By almost any measure, one of the most effective national leaders of the last few decades is Ukraine president Volodymyr Zelensky, who has won praise around the world for the way he’s rallied his nation to beat off a savage invasion by superior Russian forces.
Less well known: The man actually wielding the club, General Valeriy Zaluzhny, Commander-in-Chief of the country’s armed forces. But when it comes to understanding why and how the smaller Ukraine force has been able to take on the Russian army and win more often than not, understanding Zaluzhny is essential, with crucial lessons for anyone in leadership today.
Why crucial? Because the fight for Ukraine isn’t just a battle of wills and weapons. It’s also a showdown between two very different leadership models—and leader development models—both of which are at play daily in companies and C-suites competing in the global marketplace.
And, to my mind, there’s no one better situated right now to help understand these dynamics than Dan Rice, president of Thayer Leadership, a leader-development shop based out of the historic Thayer Hotel on the grounds of West Point. He has come to know Zaluzhny, his team and their methods while working in Ukraine as a special advisor to the general and his staff. (Full disclosure: Rice and Thayer are good friends of Chief Executive Group—we collaborate on numerous projects, including our annual Patriots In Business award. Rice has had to register his activities rallying support in the U.S. for the Ukrainians with the U.S. Department of Justice).
“I’m going back in a couple of weeks,” Rice told me during the last week of June. “I don’t get paid for this, I don’t get reimbursed, I’m just doing this to try to help. But I do think that corporations will be inspired by this. This is one of the greatest military successes of David beating Goliath in military history, at least with the battle of Kyiv. The war isn’t won yet, but the battle of Kyiv alone was one of the greatest military successes since the Battle of Agincourt when the British longbow changed warfare.”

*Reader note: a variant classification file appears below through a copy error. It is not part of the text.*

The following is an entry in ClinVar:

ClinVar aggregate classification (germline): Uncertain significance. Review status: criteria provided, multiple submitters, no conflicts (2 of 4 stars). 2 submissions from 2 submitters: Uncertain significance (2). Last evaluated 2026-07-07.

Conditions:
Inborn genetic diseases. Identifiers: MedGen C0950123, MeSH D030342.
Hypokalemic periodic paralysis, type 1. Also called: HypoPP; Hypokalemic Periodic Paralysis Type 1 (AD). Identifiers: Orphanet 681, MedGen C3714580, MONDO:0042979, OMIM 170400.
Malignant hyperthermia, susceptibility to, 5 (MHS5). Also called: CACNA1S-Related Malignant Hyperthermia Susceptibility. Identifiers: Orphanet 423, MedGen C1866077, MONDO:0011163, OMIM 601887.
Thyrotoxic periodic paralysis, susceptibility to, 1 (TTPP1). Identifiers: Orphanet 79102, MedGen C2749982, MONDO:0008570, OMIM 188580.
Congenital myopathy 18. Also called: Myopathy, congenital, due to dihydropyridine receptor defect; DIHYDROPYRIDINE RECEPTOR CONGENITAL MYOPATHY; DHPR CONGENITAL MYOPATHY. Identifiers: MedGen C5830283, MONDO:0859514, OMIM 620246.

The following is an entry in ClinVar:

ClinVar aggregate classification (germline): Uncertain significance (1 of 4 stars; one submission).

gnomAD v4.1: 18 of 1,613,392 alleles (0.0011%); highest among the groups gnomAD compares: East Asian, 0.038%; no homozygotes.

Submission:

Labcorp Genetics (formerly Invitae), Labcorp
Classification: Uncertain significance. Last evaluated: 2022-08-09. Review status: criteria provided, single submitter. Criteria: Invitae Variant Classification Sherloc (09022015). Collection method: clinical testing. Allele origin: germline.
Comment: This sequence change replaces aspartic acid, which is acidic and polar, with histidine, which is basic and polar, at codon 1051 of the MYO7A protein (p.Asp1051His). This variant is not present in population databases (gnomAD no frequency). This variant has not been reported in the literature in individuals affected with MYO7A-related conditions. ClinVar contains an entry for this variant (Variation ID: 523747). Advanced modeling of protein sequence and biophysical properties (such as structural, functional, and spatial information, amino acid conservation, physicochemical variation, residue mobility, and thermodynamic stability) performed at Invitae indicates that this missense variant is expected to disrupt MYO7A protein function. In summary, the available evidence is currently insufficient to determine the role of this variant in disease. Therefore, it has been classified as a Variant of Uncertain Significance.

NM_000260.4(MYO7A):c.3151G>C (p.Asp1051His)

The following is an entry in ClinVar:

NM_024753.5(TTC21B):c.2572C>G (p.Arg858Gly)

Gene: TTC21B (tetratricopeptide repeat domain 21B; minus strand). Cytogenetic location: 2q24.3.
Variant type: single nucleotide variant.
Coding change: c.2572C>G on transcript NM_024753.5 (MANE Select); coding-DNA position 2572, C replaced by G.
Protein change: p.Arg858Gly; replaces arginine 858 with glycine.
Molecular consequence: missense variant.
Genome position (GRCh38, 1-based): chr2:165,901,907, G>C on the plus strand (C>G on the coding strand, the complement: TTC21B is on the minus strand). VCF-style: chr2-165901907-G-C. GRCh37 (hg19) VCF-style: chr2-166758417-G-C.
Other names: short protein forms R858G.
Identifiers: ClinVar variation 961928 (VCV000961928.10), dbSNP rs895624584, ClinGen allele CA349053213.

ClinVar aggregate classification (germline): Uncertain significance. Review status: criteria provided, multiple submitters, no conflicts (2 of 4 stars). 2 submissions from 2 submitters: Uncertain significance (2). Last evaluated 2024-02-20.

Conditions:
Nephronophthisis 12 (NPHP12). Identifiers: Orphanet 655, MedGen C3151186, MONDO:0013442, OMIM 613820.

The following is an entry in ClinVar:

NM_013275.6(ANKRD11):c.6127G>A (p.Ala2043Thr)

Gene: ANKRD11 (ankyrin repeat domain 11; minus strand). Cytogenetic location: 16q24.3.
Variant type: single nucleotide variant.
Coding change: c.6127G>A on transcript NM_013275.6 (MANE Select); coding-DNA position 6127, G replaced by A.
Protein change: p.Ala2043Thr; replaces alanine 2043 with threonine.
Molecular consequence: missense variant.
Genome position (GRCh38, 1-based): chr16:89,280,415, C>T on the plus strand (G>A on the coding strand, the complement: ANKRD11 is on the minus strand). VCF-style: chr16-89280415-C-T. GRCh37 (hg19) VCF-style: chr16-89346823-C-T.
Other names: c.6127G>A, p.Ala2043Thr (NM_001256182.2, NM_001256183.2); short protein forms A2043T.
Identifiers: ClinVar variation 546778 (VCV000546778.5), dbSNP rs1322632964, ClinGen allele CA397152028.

Rice has spent his entire career leading or studying leadership. He’s a 1988 graduate of The U.S. Military Academy, as well a graduate of the Army’s Airborne and Ranger Schools, serving two tours in the Middle East, where he received the Purple Heart and was cited by his brigade commander for “courage on the field of battle”. The author of West Point Leadership: Profiles of Courage, Rice also has three masters degrees, in business (Kellogg), marketing (Medill) and learning (UPenn) and recently completed his doctoral classes in leadership at UPenn.
So how did Zaluzhny turn a plodding, Soviet-style army into the most lethal fighting force in all of Europe? And what can the rest of us learn from how he led that process—and how he leads troops today? I asked Rice. Here’s some of what he had to say, edited for length and clarity:
Urkraine’s General Valeriy Zaluzhny is less known than his boss, president Zelensky. You’ve spent time with him, tell us about him—how does he operate as a commander?
He’s not as well known in the international community, but he’s very well known in Ukraine. I really believe he’s a great leader. He is very Western in his thinking. He studied the U.S. military versus Ukraine’s military for a master’s thesis. And he found that the Ukrainian military did many things well, competencies, academia, and training, but one thing, the glaringly obvious missing link, was leader development. So he set in motion starting in 2014 to really change the way the Ukraine military develops leaders.